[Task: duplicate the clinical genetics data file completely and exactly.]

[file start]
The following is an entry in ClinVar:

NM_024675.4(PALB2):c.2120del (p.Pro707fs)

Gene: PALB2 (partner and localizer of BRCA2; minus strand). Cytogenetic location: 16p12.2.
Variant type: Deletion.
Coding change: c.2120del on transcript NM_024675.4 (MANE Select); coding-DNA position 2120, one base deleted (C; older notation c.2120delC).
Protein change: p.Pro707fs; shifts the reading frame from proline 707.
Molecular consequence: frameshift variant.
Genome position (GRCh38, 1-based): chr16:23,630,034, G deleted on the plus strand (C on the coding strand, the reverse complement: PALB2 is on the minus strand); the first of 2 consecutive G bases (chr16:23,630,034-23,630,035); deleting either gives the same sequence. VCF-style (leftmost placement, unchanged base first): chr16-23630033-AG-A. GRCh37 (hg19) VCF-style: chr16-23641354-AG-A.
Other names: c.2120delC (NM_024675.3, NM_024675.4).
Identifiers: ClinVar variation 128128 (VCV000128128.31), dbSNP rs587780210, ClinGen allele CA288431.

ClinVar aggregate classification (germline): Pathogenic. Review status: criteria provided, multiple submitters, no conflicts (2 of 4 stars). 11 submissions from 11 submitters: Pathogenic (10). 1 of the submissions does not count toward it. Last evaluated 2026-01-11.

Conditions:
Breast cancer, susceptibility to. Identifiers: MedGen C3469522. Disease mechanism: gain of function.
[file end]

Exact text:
The following is an entry in ClinVar:

NM_024675.4(PALB2):c.2120del (p.Pro707fs)

Gene: PALB2 (partner and localizer of BRCA2; minus strand). Cytogenetic location: 16p12.2.
Variant type: Deletion.
Coding change: c.2120del on transcript NM_024675.4 (MANE Select); coding-DNA position 2120, one base deleted (C; older notation c.2120delC).
Protein change: p.Pro707fs; shifts the reading frame from proline 707.
Molecular consequence: frameshift variant.
Genome position (GRCh38, 1-based): chr16:23,630,034, G deleted on the plus strand (C on the coding strand, the reverse complement: PALB2 is on the minus strand); the first of 2 consecutive G bases (chr16:23,630,034-23,630,035); deleting either gives the same sequence. VCF-style (leftmost placement, unchanged base first): chr16-23630033-AG-A. GRCh37 (hg19) VCF-style: chr16-23641354-AG-A.
Other names: c.2120delC (NM_024675.3, NM_024675.4).
Identifiers: ClinVar variation 128128 (VCV000128128.31), dbSNP rs587780210, ClinGen allele CA288431.

ClinVar aggregate classification (germline): Pathogenic. Review status: criteria provided, multiple submitters, no conflicts (2 of 4 stars). 11 submissions from 11 submitters: Pathogenic (10). 1 of the submissions does not count toward it. Last evaluated 2026-01-11.

Conditions:
Breast cancer, susceptibility to. Identifiers: MedGen C3469522. Disease mechanism: gain of function.